Back inside, a steady line of athletes took turns climbing the rope tied off on a high metal beam. When they got to the top, they gave the beam a quick slap and took the elevator down.
The finale of the day’s event was The Death March. A quarter mile course was laid out in the large dirt lot to the west of the skating rink. The teams pulled and dragged the iron sled, carried or rolled the 90 pound Atlas stone and carried or dragged the 110 pound anvil around the now muddy course. Every 15 seconds the athletes had to drop or stop their weighted items and drop into the dirt, mud and a suspicious white spill, and do push-ups, jumping jacks, and burpee’s for 15 seconds. Then get back up and start pushing and carrying their burdens.
The far end of the course had 6 or 8 dirt berms, approximately 3 feet high that they had to drag, push, roll or carry all the weight over…while slipping in the mud created by the now freezing rain and snow blizzard.
Sopping wet, frozen, and gasping in exhaustion; each muddy and bloody team collapsed into the weeds across the finish line...to the delight of the also soaked and frozen photographer whose main goal was to capture the essence of their struggle.
Not one to make anything easy, event host Andrew Zook only awarded one prize; and that went to champions GYM22 of Jackson. "The battle of the gyms proved to be one of the most extreme team competitions I have ever put on," Andrew said. "I was impressed with how hard these teams were able to push through the pain and agony of these events just to be crowned champions. Not one team bowed out or gave minimal effort. Because of the nature of this event the athletes could only prepare so much until they had to just let the mind take over and go beyond what the body could do. This was a great event to host in Pinedale and just the beginning of what Wyoming Athlete Development plans to bring to this great community."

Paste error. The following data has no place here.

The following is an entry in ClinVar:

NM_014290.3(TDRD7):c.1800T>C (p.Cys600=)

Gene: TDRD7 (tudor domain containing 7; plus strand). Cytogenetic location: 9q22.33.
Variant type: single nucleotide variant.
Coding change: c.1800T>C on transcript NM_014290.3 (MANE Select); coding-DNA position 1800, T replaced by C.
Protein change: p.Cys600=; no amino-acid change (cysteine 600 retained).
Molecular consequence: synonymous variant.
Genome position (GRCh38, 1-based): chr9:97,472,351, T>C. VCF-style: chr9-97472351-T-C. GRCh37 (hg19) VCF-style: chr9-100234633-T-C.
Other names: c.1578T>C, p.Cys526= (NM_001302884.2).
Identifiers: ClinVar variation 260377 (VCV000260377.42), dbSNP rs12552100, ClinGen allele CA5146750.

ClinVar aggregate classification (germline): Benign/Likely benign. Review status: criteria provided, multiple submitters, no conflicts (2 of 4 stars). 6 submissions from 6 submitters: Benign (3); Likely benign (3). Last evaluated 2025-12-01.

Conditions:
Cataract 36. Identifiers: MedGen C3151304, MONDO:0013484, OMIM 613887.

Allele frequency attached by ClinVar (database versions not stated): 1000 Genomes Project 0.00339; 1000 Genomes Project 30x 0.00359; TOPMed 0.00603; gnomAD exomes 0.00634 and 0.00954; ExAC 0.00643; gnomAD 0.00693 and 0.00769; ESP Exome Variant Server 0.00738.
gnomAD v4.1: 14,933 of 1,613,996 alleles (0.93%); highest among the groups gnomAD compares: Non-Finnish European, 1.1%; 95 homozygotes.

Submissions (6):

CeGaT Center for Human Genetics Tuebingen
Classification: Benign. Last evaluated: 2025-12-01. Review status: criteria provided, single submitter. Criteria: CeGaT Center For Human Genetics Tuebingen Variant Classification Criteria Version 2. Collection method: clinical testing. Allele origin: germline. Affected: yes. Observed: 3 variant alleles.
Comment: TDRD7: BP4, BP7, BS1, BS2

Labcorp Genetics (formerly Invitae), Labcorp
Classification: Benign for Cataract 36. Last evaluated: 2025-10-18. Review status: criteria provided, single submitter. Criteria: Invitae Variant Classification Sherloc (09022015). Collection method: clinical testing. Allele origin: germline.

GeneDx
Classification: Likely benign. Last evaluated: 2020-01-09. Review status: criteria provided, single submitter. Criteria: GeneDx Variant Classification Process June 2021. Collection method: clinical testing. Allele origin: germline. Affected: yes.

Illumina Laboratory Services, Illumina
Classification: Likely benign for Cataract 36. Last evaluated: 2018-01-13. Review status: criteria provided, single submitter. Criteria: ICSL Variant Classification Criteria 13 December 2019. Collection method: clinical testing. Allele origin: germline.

Kendall Brunette of Team PAC was wet and bloodied but enthusiastic as ever. "This competition provided an awesome opportunity to showcase the strength and dedication of local athletes. Thanks to the Zooks for putting the event together -- I hope it is the first of many!"
Doug Wellemeyer, who at first glance one might take for being one of the most dangerous looking of the athletes, also turned out to be one of the most polite. He regularly tried not to cross in front of the photographer as he was shooting, and said ‘excuse me’ a lot. But he also knew the value of looking right into the lens when the camera was turned on him. As a result, we got some great images. "I’ve been competing like this for 8 years," said Doug. "This event is a tune-up for The Strongman event in July at Rendezvous."
Unable to run down the author of the following quote before posting this story, it will nevertheless be included. A member of the Jackson GYM22 team, a Marine, is rumored to have said that this event was tougher than anything he’d ever seen in the Marines.